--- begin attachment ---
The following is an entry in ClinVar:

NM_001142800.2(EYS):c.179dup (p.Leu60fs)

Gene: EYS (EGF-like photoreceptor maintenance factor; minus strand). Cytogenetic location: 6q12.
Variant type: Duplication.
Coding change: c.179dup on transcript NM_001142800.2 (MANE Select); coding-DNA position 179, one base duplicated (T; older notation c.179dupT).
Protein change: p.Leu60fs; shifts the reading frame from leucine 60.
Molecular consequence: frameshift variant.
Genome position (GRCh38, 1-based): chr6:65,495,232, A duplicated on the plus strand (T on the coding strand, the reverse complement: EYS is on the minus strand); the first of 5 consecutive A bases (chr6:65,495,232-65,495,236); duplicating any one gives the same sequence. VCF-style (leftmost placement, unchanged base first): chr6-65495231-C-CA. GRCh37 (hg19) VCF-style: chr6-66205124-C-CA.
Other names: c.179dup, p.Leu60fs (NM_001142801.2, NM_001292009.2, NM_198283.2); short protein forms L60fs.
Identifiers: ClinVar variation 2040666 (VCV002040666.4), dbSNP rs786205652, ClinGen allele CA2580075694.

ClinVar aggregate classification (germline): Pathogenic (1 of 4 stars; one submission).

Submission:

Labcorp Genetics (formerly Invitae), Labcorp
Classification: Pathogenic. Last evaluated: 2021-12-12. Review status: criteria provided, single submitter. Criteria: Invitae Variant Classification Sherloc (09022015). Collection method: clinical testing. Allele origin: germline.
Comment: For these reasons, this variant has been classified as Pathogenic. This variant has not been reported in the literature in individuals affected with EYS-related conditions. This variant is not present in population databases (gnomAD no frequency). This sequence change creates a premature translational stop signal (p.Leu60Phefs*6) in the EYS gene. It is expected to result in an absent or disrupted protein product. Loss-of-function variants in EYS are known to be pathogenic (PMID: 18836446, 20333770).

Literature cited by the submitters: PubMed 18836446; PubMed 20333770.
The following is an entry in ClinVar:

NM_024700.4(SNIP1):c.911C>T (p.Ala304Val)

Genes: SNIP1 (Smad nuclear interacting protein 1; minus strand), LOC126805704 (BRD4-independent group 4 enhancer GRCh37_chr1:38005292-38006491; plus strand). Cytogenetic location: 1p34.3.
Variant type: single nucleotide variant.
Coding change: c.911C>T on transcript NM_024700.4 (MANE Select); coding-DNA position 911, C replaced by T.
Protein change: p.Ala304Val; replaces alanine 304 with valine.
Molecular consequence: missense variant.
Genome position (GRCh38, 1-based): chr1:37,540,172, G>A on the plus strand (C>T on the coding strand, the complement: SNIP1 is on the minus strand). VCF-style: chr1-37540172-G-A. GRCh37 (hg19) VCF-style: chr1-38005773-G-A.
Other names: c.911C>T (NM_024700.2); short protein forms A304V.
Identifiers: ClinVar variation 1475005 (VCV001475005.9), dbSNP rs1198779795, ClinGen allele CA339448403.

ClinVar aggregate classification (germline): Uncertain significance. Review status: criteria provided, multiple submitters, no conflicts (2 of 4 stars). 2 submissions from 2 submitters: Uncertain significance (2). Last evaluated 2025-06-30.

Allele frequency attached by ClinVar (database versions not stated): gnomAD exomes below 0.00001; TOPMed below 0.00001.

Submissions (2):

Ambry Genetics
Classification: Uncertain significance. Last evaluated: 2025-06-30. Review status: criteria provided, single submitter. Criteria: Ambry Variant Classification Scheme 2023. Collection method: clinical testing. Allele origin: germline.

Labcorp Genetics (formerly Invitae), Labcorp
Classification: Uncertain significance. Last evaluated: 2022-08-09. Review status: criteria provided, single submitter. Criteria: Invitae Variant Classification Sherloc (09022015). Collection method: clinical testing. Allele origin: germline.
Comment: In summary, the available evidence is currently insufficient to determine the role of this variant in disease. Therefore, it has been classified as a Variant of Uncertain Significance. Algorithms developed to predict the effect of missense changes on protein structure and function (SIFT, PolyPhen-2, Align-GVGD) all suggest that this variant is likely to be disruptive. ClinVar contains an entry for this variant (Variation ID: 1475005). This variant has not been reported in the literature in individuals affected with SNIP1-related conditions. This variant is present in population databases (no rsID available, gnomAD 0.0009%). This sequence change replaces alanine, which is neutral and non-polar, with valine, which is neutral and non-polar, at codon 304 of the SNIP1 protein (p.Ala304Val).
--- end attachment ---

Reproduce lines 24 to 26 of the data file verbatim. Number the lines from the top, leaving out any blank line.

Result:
Genome position (GRCh38, 1-based): chr1:37,540,172, G>A on the plus strand (C>T on the coding strand, the complement: SNIP1 is on the minus strand). VCF-style: chr1-37540172-G-A. GRCh37 (hg19) VCF-style: chr1-38005773-G-A.
Other names: c.911C>T (NM_024700.2); short protein forms A304V.
Identifiers: ClinVar variation 1475005 (VCV001475005.9), dbSNP rs1198779795, ClinGen allele CA339448403.